I10 has the feel of a deliberate advertisement for progress in Florida, it’s groomed berms fronting sweeping pine farms. Multiple underpasses for wildlife keep the wilderness creatures funneled between water and savanna habitat, without much evidence of road-kill to those of us traveling at 75 MPH above. State lawmakers headed for Tallahassee can rest assured their travel is smooth. They may even compliment themselves on their progressive “green” leanings. We spot Confederate flags and shop carefully for a motel where smokers are kept away from the front door and restaurant.

Our goal is the Nokuse Plantation, 53,000 acres devoted to the recreation of the longleaf savanna that once dominated the southeastern US. The savanna was clear cut for the superior lumber these trees provided, after their sap was drained for terpentine. When replanting happened, the short-term goals of famers were better served by the fast growing slash pine, but mostly the land remained untended until snapped up by developers for track homes.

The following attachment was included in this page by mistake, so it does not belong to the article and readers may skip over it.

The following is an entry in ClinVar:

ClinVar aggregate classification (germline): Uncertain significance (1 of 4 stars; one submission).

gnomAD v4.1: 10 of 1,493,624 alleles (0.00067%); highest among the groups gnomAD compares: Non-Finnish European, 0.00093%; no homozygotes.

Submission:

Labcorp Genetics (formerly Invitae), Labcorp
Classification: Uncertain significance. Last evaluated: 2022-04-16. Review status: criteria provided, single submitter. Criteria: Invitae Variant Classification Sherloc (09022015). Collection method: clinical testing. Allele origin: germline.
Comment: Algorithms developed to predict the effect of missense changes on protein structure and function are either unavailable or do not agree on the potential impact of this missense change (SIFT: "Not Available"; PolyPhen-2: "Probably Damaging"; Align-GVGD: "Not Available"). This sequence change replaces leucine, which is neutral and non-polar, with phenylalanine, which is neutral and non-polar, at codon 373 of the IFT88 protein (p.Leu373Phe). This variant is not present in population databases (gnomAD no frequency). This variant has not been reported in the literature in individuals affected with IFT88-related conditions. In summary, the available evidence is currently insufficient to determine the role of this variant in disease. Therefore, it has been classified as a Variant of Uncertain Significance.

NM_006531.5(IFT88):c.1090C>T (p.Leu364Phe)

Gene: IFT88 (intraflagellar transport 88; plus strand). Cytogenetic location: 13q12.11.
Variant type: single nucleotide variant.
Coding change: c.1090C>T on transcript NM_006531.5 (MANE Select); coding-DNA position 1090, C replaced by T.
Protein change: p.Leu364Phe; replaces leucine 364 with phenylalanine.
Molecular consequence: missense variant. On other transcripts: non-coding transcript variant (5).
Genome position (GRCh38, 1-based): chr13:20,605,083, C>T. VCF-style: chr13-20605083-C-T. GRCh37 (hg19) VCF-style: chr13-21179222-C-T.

The story of the Nokuse stands in sharp contrast to the “For Sale” signs put out on most of Florida by the Scott administration in Tallahassee.

The ecosystem of the longleaf was a wonder. Longleaf pine was a hardwood of great density, and extremely combustible. There are actually logs of the longleaf, lost during that great harvest to river accidents, that now are being dredged up after a hundred years, found to be perfectly preserved. Such was the quality of this tree. Longleaf forests thrived on fire, which cleared out the understory, while gopher tortoises sheltered in their giant burrows and grew to ripe old age.

Developers simply poured concrete into the burrows and called it a day.

Ranger: “You can stop now. Will you also tell me how the Nokuse came to be?”

Me: “Yep, that’s for next time.”